Introduction The expansion of International Trade and the accessibility to foreign stock and debt market has given rise to an increase debate on whether or not there is need to be a global set of accounting standards. As companies compete globally for scarce resources, investors and creditors as well as multinational companies are required to bear the cost of reconciling financial statements that are prepared using national standards. It was argued that a common set of practices will provide a “level playing field” for all companies worldwide (Murphy, 2000).
IFRS are standards and interpretations adopted by the International Accounting Standards Board (IASB). They include: International Financial Reporting Standards (IFRS), International Accounting Standards (IAS) and interpretation originated by the International Reporting Standards Interpretation Committee (IFRSIC) (Oyedele, 2011). IFRS represent a single set of high quality, globally accepted accounting standards that can enhance comparability of financial reporting across the globe.
This increased comparability of financial information could result in better investment decisions and ensure a more optimal allocation of resources across the global economy (Jacob and Madu, 2009). Cai and Wong (2010) posited that having a single set of internationally acceptable financial reporting standards will eliminate the need for restatement of financial statements, yet ensure accounting diversity among countries, thus facilitating cross-border movement of capital and greater integration of the global financial markets.
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History and Development of IFRS Globalization of capital markets is an irreversible process because of the development and growth in science and technology; there are many potential benefits to be gained from mutually recognized and respected international accounting standards. To bridge the gap between accounting standards among countries, the International Accounting Standards Committee (IASC) was founded in 1973 by a group of professional accounting practitioners.
The IASC was to formulate uniform and global accounting standards aimed at reducing the discrepancies in international accounting principles and reporting practices. In this light, the International Accounting Standards Committee (IASC) was established. Since its establishment the IASC has actively been championing the uniformity and standardization of accounting principles for over two decades (Carlson, 1997). In April 2001, the International Accounting Standards Board (IASB) took over the setting of International Accounting Standards from the International Accounting Standards Committee (IASC).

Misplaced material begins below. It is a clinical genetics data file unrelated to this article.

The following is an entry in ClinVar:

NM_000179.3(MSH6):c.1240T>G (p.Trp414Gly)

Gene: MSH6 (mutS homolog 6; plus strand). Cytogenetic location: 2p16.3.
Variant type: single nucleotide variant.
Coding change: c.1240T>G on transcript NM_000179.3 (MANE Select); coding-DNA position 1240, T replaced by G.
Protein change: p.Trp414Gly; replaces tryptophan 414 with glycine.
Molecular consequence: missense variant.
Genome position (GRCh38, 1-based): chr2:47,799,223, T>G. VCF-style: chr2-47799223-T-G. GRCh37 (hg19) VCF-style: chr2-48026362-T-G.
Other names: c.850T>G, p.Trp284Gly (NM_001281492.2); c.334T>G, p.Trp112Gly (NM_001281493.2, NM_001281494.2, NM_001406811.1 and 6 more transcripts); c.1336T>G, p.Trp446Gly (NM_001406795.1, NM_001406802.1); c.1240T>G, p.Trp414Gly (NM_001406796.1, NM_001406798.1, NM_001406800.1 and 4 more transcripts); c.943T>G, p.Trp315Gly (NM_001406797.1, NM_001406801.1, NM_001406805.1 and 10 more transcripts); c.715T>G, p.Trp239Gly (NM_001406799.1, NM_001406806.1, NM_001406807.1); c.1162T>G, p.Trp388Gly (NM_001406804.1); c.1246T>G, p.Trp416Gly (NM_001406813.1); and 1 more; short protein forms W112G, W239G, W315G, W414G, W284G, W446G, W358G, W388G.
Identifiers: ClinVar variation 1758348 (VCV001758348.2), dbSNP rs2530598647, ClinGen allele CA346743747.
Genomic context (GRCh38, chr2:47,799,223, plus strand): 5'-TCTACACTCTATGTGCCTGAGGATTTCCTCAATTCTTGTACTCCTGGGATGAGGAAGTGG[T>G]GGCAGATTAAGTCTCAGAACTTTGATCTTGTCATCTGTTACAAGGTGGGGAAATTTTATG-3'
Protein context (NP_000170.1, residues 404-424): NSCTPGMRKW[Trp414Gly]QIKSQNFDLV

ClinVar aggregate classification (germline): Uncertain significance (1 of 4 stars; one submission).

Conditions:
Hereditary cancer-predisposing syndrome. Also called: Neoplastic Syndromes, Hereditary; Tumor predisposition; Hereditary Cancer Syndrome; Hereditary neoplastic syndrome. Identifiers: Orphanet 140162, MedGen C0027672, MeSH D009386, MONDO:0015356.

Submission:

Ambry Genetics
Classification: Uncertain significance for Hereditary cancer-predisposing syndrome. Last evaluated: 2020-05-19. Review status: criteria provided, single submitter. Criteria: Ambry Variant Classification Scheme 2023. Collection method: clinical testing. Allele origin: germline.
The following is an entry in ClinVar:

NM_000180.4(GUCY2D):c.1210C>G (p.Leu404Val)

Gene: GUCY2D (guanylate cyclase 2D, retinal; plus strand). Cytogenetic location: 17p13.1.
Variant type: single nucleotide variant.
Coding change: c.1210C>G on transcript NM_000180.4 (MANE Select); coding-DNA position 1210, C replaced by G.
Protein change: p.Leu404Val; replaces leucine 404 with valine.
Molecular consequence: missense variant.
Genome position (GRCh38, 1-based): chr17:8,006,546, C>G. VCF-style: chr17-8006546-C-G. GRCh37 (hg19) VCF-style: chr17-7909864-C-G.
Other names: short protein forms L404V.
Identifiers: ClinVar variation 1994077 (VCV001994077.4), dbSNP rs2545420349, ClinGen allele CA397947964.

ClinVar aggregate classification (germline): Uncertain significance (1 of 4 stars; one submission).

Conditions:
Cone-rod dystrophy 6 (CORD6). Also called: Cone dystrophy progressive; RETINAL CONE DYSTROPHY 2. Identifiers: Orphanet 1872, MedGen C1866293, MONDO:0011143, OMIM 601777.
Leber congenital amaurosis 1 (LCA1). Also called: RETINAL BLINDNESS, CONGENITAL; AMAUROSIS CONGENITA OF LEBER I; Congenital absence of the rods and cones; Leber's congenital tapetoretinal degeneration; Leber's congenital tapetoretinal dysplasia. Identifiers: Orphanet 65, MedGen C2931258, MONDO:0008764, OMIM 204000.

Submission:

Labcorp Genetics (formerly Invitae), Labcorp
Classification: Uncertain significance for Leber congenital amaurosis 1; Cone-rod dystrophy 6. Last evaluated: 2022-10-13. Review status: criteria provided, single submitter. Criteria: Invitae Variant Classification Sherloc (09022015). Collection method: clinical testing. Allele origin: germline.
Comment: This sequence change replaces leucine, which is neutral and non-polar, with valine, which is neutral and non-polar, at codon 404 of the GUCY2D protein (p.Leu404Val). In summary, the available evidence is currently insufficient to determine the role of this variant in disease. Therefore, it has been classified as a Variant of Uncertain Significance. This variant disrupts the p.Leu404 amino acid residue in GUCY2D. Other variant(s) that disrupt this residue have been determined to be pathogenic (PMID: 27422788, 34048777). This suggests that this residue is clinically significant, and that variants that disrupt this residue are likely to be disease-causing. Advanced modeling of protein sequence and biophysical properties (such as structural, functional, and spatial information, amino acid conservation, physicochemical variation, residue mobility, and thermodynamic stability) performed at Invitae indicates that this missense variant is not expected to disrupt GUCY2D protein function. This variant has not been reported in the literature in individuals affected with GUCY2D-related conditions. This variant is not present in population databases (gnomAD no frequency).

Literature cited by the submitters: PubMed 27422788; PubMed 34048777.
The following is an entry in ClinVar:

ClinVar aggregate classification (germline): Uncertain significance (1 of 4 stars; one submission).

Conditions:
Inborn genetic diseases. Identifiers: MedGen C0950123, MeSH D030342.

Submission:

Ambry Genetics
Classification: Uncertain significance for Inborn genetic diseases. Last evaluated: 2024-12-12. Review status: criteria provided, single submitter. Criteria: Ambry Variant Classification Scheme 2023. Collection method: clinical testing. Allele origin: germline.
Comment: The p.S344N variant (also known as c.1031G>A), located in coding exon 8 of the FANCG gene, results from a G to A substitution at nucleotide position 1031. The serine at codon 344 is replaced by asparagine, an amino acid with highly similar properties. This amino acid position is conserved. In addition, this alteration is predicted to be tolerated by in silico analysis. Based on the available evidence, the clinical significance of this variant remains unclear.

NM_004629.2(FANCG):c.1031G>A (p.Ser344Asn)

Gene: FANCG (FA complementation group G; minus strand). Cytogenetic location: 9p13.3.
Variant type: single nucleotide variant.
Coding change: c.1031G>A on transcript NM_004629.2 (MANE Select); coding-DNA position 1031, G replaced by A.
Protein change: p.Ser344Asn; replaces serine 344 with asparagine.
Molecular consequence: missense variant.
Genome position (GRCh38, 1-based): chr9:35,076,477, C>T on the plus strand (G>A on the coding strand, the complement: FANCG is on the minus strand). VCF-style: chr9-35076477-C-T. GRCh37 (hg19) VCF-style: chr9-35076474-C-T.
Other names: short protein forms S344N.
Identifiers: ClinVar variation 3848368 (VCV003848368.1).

Thenceforth, the IASB updated the already existing International Accounting Standards and referred to them as International Financial Reporting Standards (IFRS). Many of the standards forming part of IFRS are known by the older name of International Accounting Standards (IAS). IASs were issued between 1973 and 2001 by the Board of the International Accounting Standards Committee (IASC). In Nigeria, adoption of IFRS was launched in September 2010, by the Honorable Minister, Federal Ministry of Commerce and Industry, Senator Jubril Martins-kuye (OFR).
The adoption was organized such that all stakeholders use the IFRS by January 2014. The adoption was scheduled to start with Public Listed Entities and Significant Public Interest Entities who are expected to adopt the IFRS by January 2012. All Other Public Interest Entities are expected to mandatorily adopt the IFRS for statutory purposes by January 2013, and Small and Medium-sized Entities shall mandatorily adopt IFRS by January 2014. The Importance of IFRS
The adoption of uniform standards cut the costs of doing business across borders by reducing the need for supplementary information. They make information more comparable, thereby enhancing evaluation and analysis by users of financial statements (Adekoye, 2011). Users become more confident of the information they are provided with and presumably, this reduces uncertainty, promotes an efficient allocation of resources and reduces capital costs (Ahmed, 2011).
Esptein (2009), emphasized the fact that universal financial reporting standards will increase market liquidity, decrease transaction costs for investors, lower cost of capital and facilitate international capital formation and flows, various studies conducted on the adoption of IFRS at country level indicated that countries that adopted IFRS experienced huge increases in direct foreign investment (DFI) flows across countries (Irvine and Lucas, 2006). Cai & Wong (2010),in a study of global capital markets demonstrated that capital markets of countries that had adopted IFRS recorded high degree of ntegration among them after their IFRS adoption compared with the period before adoption. In a study on financial data of public listed companies in 15 member states of the European Union (EU) before and after full adoption of IFRS in 2005, Chai at al (2010), found that majority of accounting quality indicators improved after IFRS adoption in the EU. The IFRS enhances comparability and transparency of reported results, easier cross-border stock exchange listings and foreign capital funding, additional and better quality financial information for shareholders and supervisory authorities, improved quality and efficiency of financial report.